Mary was genuinely glad to see Susan, a long-time colleague and mentor. She was secretly pleased that, starting out as an intern for Susan years ago, she was now her peer in the organization. To Mary, being at Susan’s level meant that she’d finally made it.
“Thanks, Susan. Your counsel over the years is a large part of the reason I’m here. I really appreciate all you’ve done for me”.
Susan smiled. “Thank you. You made it on your own, though, Mary. It’s been a pleasure watching you succeed. Of course, you’re now in a pretty dangerous place.”
Mary was startled by Susan’s statement. “What do you mean, a dangerous place? I’ve worked a long time to get here. I think I’m finally in a position to put in place new ideas and help the organization really move forward. What could be dangerous about that?”
“One of the consequences of your new position is that people are going to look at you differently. You may feel like you’re the same person, and on the surface most of your work relationships will seem unchanged. However, in the minds of many in the organization, your new position means that your perceived ability to punish exceeds your perceived need for information. Unless you create an atmosphere in which you welcome and encourage feedback, people will stop giving it to you. One of the reasons you’ve been successful is that you listen to others and incorporate their ideas into your thinking. Along those lines, you’re very good at taking feedback. It’s not you that’ll change. It’s those who work for you. So, while they’re the ones who’ll change, you’re the one who must respond. If you don’t change your behavior, you’ll become isolated just at the time when you most need feedback.”
“I don’t understand”, Mary replied. “People seem very pleased for me, and keep offering to do whatever they can to help me be successful. I don’t think there’s an issue.”
“You’re now in a very visible leadership role. People are watching how you behave in this role. They’ve seen others in the past changed by promotions. Some are changed for the better; they use their promotion as an opportunity to better serve the organization and the people within it. Other change for the worse; they use their promotion to selfishly serve their own needs. I have no doubt you’re in the former group. Others aren’t so sure. You have to reassure them.”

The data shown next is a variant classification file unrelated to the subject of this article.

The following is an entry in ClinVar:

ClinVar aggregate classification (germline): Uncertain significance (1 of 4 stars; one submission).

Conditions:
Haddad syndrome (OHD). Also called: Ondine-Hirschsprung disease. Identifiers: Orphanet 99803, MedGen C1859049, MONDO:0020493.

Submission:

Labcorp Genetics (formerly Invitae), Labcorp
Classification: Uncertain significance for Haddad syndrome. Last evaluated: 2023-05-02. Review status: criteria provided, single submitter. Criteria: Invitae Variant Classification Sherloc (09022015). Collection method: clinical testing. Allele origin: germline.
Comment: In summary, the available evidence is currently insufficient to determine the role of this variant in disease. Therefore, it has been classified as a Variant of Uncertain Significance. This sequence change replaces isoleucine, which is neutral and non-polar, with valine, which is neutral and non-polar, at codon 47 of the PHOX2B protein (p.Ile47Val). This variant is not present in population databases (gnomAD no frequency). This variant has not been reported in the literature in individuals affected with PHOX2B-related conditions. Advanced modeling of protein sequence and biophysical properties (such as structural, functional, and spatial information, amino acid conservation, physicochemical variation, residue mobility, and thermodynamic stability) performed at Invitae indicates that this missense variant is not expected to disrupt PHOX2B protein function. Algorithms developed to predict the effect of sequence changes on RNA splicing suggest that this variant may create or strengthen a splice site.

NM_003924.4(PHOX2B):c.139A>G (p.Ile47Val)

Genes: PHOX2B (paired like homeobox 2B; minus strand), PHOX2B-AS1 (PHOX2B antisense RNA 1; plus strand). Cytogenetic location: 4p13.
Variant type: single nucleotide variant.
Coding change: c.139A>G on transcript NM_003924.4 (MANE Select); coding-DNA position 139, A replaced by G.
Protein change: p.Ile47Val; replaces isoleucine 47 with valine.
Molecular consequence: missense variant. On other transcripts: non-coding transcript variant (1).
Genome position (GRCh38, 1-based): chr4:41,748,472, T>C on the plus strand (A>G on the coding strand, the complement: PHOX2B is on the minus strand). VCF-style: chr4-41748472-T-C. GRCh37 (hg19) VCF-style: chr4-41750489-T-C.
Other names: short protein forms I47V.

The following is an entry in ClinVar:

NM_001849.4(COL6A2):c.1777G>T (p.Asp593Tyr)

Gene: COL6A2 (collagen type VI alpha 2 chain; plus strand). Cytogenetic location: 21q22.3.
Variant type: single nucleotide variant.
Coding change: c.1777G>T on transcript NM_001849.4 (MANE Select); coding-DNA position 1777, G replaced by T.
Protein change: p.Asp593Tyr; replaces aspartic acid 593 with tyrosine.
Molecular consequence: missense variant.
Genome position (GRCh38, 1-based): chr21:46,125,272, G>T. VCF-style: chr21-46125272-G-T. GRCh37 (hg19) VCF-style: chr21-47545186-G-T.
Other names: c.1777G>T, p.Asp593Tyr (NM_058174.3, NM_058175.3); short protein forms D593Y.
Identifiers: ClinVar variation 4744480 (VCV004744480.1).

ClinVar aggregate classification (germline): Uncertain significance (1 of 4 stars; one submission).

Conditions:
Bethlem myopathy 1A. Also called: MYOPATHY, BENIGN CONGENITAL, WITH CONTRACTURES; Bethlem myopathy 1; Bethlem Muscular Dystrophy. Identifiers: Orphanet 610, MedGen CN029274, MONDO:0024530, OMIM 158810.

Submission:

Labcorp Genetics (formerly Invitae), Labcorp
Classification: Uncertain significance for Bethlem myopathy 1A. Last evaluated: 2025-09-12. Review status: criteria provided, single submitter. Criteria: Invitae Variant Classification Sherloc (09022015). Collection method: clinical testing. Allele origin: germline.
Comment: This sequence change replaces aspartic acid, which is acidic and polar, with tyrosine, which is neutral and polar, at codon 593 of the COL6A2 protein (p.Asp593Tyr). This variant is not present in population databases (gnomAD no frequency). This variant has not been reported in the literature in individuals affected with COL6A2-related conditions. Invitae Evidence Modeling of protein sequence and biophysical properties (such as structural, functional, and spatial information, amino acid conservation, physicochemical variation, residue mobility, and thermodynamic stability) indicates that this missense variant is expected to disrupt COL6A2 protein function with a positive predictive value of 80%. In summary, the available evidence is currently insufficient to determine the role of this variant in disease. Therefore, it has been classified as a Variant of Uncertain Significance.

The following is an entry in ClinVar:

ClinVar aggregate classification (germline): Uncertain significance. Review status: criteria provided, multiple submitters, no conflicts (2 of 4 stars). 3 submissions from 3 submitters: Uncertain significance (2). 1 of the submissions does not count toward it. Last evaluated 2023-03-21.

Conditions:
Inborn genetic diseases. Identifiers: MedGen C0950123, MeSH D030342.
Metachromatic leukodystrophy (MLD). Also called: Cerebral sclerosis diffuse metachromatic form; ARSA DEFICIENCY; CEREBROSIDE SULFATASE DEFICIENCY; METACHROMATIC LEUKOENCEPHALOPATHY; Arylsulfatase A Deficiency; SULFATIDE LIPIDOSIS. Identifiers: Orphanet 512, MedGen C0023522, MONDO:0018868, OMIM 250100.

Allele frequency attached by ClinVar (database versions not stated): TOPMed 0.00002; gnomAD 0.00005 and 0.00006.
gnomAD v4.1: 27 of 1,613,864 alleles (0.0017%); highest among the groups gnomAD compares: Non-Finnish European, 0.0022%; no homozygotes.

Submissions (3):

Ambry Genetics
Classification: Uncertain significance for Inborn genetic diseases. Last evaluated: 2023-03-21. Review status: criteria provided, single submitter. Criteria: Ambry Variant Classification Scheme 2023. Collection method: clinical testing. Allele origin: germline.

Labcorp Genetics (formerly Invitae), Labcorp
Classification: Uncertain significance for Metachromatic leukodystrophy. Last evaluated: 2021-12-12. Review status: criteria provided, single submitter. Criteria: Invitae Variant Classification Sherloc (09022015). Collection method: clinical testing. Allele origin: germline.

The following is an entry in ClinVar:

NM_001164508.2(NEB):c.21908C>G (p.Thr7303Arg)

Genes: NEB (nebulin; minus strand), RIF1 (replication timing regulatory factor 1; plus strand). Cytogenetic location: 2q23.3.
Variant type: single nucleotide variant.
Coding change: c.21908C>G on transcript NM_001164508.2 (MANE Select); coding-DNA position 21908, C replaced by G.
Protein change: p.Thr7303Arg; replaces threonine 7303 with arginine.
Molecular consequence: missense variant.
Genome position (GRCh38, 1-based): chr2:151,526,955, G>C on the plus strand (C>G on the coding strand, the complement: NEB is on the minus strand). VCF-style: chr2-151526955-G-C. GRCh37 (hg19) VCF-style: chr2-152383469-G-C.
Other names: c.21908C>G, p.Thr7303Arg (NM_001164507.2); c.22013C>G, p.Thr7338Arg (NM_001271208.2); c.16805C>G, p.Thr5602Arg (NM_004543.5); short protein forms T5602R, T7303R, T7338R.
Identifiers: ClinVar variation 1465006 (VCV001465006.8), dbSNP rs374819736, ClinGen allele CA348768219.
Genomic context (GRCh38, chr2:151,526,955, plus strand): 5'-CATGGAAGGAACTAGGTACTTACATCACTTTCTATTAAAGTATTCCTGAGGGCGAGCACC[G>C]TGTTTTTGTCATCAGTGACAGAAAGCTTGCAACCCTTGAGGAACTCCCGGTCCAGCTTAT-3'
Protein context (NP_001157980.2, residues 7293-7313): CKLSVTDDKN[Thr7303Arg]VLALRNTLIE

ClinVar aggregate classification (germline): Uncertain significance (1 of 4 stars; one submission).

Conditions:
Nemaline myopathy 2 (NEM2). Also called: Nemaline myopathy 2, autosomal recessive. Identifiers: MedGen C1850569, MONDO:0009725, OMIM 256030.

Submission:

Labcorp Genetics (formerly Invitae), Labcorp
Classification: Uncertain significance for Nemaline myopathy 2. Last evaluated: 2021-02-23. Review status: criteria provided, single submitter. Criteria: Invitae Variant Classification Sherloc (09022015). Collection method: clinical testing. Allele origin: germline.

“Do I just tell them that I expect them to keep talking to me and giving me feedback?”
“Setting expectations at the beginning of your tenure really does help. What makes the difference, though, is behaving in a manner consistent with your words. They’ll hear the words. They’ll see the behavior. As the old saying goes, seeing is believing. The good news is, it isn’t that hard. You simply need to demonstrate an openness to feedback. You don’t need to agree with it!”
Mary nodded her head. “Now that I think about it, you’ve always been good at that. I’m very comfortable giving you feedback or sharing bad news. I always thought it was because I was good at it! In hindsight, maybe it was because you were so open to it. How, specifically, can I do this well?”
“Here are some particular things I’ve found helpful:
Remember that feedback is just information. It can help you see your blind spots.
Breathe. Receiving feedback can trigger your “fight/ flight/freeze” reflex. You can help overcome this by breathing deeply.
Maintain eye contact with the speaker and show an open body language. We say a lot without saying a word!
Listen carefully. Hear the speaker out.
Ask questions for clarity only; not to defend or put the speaker on the spot. Try to discern the data and assumptions behind the conclusions they have shared. It’s hard to change when all you know is that someone thinks you’re aloof. It’s a lot easier to change if you know the basis of that conclusion is that you’ve skipped three recent staff meetings. Don’t explain why you missed the meetings. That will come across as defensive. Rather, acknowledge that you can understand why they would see you as aloof when you missed the meetings.
Acknowledge the feedback. And, even if the feedback is painful…say “thank you.”
Take time to sort out what you’ve heard.”
“Thank you, Susan,” Mary replied. “That is so helpful to me. Even though we’re now officially peers, I see that you’re going to continue to be my mentor. I hope someday I can repay all you’ve done for me.”
Susan smiled. “In a way, you just did.”